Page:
Domain Decomposition Solver (DDS) is intended for simulation of electrically very large problems, which are too large to be solved by direct MoM Solver. The solver can be applied to both: antenna placement and RCS problems.

Method description

The basic idea behind DDS is that the original model is decomposed into a number of groups. A group is composed of a number of neighboring plates and wires. Basis functions, which correspond to plates and wires from the same group, are grouped into a macro-basis function (MBFs).

All MBFs are multiplied by corresponding weighting coefficients, then replaced into full MoM matrix and residua of all equations are calculated. Weights of MBFs are determined by minimizing residuum of full MoM matrix. The residuum of the final solution in each iteration is used as the excitation in the next iteration. MBFs excited by low values of residua can be eliminated in iterative procedure, which significantly reduce simulation time with negligible influence to simulation accuracy.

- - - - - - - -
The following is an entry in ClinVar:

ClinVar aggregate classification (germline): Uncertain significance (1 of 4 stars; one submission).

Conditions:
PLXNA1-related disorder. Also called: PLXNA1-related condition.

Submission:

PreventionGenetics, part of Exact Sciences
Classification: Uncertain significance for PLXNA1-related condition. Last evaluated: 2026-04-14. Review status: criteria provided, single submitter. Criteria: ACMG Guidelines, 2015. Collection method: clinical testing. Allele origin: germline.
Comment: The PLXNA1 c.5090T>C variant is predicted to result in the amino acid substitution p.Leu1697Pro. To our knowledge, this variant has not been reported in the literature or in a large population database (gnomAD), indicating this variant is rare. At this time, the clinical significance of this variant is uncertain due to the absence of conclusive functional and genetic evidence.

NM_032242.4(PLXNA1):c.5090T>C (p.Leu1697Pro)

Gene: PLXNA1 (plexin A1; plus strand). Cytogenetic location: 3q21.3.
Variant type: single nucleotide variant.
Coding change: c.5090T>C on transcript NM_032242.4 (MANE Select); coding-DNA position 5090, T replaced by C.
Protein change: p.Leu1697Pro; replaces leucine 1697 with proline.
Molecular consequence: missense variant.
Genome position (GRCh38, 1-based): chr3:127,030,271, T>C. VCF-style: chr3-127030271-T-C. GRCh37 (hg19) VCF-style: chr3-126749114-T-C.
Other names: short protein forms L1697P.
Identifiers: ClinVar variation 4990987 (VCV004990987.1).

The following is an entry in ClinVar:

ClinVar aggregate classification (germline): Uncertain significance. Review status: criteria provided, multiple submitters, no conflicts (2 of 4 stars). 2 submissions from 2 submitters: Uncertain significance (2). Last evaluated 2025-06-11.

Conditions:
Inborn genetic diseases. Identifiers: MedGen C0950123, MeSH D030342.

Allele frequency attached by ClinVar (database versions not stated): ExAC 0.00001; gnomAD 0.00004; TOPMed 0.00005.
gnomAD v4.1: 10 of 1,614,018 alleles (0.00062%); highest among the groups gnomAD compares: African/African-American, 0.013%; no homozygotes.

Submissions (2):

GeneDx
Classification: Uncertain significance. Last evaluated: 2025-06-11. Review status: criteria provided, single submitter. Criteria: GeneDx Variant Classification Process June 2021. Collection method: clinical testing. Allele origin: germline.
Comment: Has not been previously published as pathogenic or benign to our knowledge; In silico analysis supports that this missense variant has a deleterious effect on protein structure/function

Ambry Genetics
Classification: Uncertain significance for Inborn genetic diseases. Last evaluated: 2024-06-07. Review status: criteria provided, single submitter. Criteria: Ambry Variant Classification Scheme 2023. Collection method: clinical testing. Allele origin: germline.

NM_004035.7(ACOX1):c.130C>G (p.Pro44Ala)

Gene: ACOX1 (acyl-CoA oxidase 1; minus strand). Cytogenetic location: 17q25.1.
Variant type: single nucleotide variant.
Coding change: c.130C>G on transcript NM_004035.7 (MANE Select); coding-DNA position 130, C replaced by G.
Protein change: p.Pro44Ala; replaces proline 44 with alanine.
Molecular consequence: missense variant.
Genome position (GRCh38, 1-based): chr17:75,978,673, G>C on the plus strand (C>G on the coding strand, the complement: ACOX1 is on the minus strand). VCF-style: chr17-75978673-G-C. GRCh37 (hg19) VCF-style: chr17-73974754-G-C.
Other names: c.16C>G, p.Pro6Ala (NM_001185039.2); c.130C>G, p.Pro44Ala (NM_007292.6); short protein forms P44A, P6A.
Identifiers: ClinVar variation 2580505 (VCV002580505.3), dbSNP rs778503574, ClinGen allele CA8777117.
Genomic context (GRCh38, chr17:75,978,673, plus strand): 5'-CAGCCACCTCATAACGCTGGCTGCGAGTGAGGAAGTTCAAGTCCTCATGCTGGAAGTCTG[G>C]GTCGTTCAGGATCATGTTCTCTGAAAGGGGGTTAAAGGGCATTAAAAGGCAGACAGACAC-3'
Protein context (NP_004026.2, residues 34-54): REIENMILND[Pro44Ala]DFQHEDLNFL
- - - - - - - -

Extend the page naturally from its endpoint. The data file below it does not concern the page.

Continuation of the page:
The entire iterative procedure finishes when the total residuum falls below the predefined threshold.

In the 0th iteration, subprojects are simulated independently and the coupling between them is not taken into account. Groups which are simulated in the 0th iteration are:

  • the groups which contain excitations – for the case of antenna placement problems,
  • the groups directly illuminated by exciting plane waves – for the case of RCS problems.

The method itself has very fast convergence. Acceptable solution is obtained after 1 to 3 iterations.

Problem with 5 million unknowns (more than 1,000 wavelengths in size) can be solved in one day, on multi-core desktop machine.

As an example, let us consider an anti-collision radar antenna (4×4 patch array) placed on a car bumper. Operating frequency is 77 GHz and the number of unknowns and simulation times are given below.

For more info on Domain Decomposition Solver and its areas of application, please check the following application notes or published publication: